Saturday, March 1, 2008

A huntress sticks her neck out - in print

The public's perception of hunters has been on my mind a lot lately. There was that San Francisco Chronicle blog item earlier this week where many non-hunters were suggesting that we don't eat what we kill, and that story about women hunters in The Sacramento Bee that was excellent, but that attracted some commenters who thought the majority of hunters were poachers.

I always leap into the comment fray on these things, but a few weeks ago I decided that blogging about it and commenting on other articles wasn't enough. Read more...
I wanted a chance to make my case to a large number of people. So I contacted the editorial page editor of The Sacramento Bee, pitched him on an op-ed piece about why I hunt, and by golly, it's in today's paper (click here to read it).

It's funny - when I sat down to write it, I wasn't sure what I was going to say in my allotted 650 words. I think what hunters do for habitat preservation and restoration is super important. And I think wild meat is about the most healthy food you can put into your body - no hormones, no antibiotics and nutritious because game animals eat natural diets. But I've seen us hunters make those arguments before, and they don't answer the one question that really stops non-hunters:

How can you kill animals?

I think as a group, hunters are often afraid to address the death issue, precisely because it's impossible to make it look pretty. But I believe failure to address this is a problem. One, it further distances the general public from the reality of where meat comes from - out of sight, out of mind. In the old days, who would've flinched at the vision of a little old lady going out into the yard, snatching up a chicken and wringing its neck? No one. It happened all the time. It was called dinner.

The second problem is by not addressing the elephant in the room - or by using words like "harvest" to suggest that killing a duck is like picking a tomato - it looks like we've got something to hide. Having spent my whole adult life as a newspaper reporter and editor, I can tell you I never trusted or believed anyone who was obviously hiding something or dodging an issue. That's why from the start of this blog, I have tried to deal matter-of-factly with the death of the animals I hunt.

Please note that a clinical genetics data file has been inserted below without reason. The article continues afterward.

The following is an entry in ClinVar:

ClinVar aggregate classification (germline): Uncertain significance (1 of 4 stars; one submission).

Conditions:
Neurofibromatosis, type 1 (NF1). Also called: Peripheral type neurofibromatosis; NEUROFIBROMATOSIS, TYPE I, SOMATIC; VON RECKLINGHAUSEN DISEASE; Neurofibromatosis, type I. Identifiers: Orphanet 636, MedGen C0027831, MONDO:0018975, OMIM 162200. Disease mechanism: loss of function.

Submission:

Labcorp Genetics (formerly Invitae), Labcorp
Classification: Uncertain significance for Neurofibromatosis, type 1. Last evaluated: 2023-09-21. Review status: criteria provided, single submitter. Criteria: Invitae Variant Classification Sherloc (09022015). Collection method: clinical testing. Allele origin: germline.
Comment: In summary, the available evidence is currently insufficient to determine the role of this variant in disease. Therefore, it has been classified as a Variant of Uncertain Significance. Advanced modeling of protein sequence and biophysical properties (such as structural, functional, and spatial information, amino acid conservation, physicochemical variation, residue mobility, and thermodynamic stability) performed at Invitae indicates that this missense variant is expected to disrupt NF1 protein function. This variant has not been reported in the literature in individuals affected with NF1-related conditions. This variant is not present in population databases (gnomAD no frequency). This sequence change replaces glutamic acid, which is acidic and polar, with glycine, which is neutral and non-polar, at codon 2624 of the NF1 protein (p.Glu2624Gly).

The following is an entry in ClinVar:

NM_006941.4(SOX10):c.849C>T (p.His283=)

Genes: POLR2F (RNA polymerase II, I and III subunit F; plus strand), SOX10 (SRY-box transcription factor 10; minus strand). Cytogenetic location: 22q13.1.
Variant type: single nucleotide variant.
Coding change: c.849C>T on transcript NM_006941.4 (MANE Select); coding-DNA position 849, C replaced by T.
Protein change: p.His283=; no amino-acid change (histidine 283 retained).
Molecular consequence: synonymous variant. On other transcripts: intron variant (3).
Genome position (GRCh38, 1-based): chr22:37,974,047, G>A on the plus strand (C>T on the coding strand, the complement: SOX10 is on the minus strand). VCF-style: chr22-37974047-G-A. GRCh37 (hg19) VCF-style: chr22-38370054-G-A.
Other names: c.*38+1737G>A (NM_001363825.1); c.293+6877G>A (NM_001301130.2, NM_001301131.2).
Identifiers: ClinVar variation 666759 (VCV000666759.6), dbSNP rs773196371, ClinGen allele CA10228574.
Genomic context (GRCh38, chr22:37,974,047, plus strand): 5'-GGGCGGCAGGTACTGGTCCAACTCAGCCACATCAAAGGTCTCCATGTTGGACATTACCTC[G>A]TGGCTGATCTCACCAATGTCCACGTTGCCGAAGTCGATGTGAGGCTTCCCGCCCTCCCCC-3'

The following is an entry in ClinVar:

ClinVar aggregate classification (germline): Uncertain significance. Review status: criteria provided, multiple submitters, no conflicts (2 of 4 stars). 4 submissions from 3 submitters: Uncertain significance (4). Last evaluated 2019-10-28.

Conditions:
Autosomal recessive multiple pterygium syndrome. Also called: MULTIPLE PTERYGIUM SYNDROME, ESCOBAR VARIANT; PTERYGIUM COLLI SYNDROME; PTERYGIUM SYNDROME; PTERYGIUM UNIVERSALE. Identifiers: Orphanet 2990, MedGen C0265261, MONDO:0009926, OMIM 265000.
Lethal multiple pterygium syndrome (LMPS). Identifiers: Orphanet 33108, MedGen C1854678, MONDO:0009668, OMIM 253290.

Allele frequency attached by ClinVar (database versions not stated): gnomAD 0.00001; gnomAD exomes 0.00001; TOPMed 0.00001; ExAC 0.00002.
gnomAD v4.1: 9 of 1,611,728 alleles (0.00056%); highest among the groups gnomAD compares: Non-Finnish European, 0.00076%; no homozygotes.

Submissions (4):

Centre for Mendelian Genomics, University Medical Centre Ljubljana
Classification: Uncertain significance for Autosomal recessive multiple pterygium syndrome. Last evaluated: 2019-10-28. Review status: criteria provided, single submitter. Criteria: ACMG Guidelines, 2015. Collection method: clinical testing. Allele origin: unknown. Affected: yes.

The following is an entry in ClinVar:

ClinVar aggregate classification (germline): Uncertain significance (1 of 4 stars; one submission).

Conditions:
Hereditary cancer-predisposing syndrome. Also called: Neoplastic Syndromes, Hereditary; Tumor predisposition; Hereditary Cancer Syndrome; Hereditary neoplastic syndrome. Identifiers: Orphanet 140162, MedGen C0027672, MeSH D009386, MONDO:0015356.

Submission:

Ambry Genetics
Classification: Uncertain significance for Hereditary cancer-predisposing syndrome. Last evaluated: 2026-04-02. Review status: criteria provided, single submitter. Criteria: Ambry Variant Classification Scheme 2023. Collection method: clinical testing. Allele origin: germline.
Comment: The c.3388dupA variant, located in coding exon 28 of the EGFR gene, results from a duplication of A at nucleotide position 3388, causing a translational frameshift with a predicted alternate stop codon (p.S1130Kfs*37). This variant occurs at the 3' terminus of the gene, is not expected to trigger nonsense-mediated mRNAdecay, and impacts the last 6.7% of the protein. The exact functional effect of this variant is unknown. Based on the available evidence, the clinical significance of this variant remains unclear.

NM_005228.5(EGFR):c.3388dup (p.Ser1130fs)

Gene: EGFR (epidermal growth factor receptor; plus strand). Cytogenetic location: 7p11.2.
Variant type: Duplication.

So that's what I wrote about for today's Bee. Please check it out and let me know what you think. And if you're one of the readers who found this blog because of the piece in the Bee, please take a look around and feel free to post comments here. If you're one of the people who disagrees with what I do, that's fine - at least you'll have given my ideas a chance.

© Holly A. Heyser 2010


Anonymous said...

Holly, I too am a outdoorsperson but of the male variety. I loved to sit in the woods and fields and enjoyed nature. I hunted and fished for years until my health put a stop to it. It is truly a sobering experience to hunt but I seriously enjoyed the meat that I harvested. Enjoy your time in nature's glory and be safe.

kirstie pike said...

Bravo, Holly!
Nothing is better than meat harvested from your own hunt. There is something to be said about taking an animal through fair chase- predator vs. prey. Hunters, in general, have a high regard and respect for the animals they pursue- there is quite a difference between this and simply being handed a slab of meat from a bovine kept in feed lot confines, pumped with steroids/antibiotics, led up a plank and pinned through the brain simply to end up on someone's plate. Keep up the good work, Holly!

The Hunter's Wife said...

Holly, Congrats on the article. One of the things I admire about hunters is they respect those who choose not to hunt nor eat meat.

Great article and how thrilled you must be.

NorCal Cazadora said...

Thanks, everyone. So far the response has been really good. Thanks to the blog, a lot of people have been able to track me down and email me.

Great White Hunter said...

Your op-ed in the Bee was terrific! I also understand that sad moment after the kill, when a beautiful animal lies lifeless at my feet, still warm. I remember field dressing my first mule deer, and what a chore it was. The hard work of dragging that 150 pound body out of the canyon and butchering it made the eating more honest, and more meaningful. The irony of my experience hunting is that it has also made me a more appreciative observer of nature. My long dormant photography hobby sprang to new life when I resumed hunting after many years absence from the field. Keep up the good work!

Anonymous said...

Hey Sis,
Thanks for letting me know about your article. I enjoyed it and many of the comments about it (on the sacbee site). We are so different that it sometimes amazes me that we are sisters. I think that we are both very happy with our lives,yet, if forced to trade places we would be miserable. You've made me rethink my opinion of hunters. Thank you

NorCal Cazadora said...

Wow, that is pretty much the coolest response of all. Thank you! XOXOXO

Anonymous said...


That was a great op/ed piece. I also liked the comments which the piece got, a few of which said you made them think differently about hunting.

Way to go!